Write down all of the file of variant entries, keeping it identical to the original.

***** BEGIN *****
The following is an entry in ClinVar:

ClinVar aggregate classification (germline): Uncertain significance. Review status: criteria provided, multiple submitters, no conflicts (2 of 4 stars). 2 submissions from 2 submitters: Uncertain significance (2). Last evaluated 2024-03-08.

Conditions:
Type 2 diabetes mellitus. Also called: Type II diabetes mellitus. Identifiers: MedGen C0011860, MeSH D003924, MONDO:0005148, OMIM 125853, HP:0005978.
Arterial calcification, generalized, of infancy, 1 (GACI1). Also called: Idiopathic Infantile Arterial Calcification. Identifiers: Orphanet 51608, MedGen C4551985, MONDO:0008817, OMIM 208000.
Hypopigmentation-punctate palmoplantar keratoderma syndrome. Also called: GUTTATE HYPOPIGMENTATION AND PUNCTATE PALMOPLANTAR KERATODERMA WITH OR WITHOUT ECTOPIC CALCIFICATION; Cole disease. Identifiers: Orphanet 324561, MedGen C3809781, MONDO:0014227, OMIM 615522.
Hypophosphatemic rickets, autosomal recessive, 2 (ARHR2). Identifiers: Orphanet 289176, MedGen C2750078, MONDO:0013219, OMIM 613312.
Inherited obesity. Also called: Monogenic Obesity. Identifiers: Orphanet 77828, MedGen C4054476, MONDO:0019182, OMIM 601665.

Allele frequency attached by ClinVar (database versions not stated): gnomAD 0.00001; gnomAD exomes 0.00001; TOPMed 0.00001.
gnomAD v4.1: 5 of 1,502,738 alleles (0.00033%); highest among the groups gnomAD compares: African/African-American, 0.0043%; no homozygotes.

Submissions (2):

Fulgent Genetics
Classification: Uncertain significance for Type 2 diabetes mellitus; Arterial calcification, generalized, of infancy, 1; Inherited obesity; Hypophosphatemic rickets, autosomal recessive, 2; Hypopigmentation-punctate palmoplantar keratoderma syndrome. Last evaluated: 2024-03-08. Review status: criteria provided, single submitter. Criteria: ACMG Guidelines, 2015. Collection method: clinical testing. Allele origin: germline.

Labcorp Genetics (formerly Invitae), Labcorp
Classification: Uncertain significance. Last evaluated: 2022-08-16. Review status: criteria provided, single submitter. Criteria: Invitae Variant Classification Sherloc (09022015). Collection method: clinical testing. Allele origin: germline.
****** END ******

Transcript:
The following is an entry in ClinVar:

ClinVar aggregate classification (germline): Uncertain significance. Review status: criteria provided, multiple submitters, no conflicts (2 of 4 stars). 2 submissions from 2 submitters: Uncertain significance (2). Last evaluated 2024-03-08.

Conditions:
Type 2 diabetes mellitus. Also called: Type II diabetes mellitus. Identifiers: MedGen C0011860, MeSH D003924, MONDO:0005148, OMIM 125853, HP:0005978.
Arterial calcification, generalized, of infancy, 1 (GACI1). Also called: Idiopathic Infantile Arterial Calcification. Identifiers: Orphanet 51608, MedGen C4551985, MONDO:0008817, OMIM 208000.
Hypopigmentation-punctate palmoplantar keratoderma syndrome. Also called: GUTTATE HYPOPIGMENTATION AND PUNCTATE PALMOPLANTAR KERATODERMA WITH OR WITHOUT ECTOPIC CALCIFICATION; Cole disease. Identifiers: Orphanet 324561, MedGen C3809781, MONDO:0014227, OMIM 615522.
Hypophosphatemic rickets, autosomal recessive, 2 (ARHR2). Identifiers: Orphanet 289176, MedGen C2750078, MONDO:0013219, OMIM 613312.
Inherited obesity. Also called: Monogenic Obesity. Identifiers: Orphanet 77828, MedGen C4054476, MONDO:0019182, OMIM 601665.

Allele frequency attached by ClinVar (database versions not stated): gnomAD 0.00001; gnomAD exomes 0.00001; TOPMed 0.00001.
gnomAD v4.1: 5 of 1,502,738 alleles (0.00033%); highest among the groups gnomAD compares: African/African-American, 0.0043%; no homozygotes.

Submissions (2):

Fulgent Genetics
Classification: Uncertain significance for Type 2 diabetes mellitus; Arterial calcification, generalized, of infancy, 1; Inherited obesity; Hypophosphatemic rickets, autosomal recessive, 2; Hypopigmentation-punctate palmoplantar keratoderma syndrome. Last evaluated: 2024-03-08. Review status: criteria provided, single submitter. Criteria: ACMG Guidelines, 2015. Collection method: clinical testing. Allele origin: germline.

Labcorp Genetics (formerly Invitae), Labcorp
Classification: Uncertain significance. Last evaluated: 2022-08-16. Review status: criteria provided, single submitter. Criteria: Invitae Variant Classification Sherloc (09022015). Collection method: clinical testing. Allele origin: germline.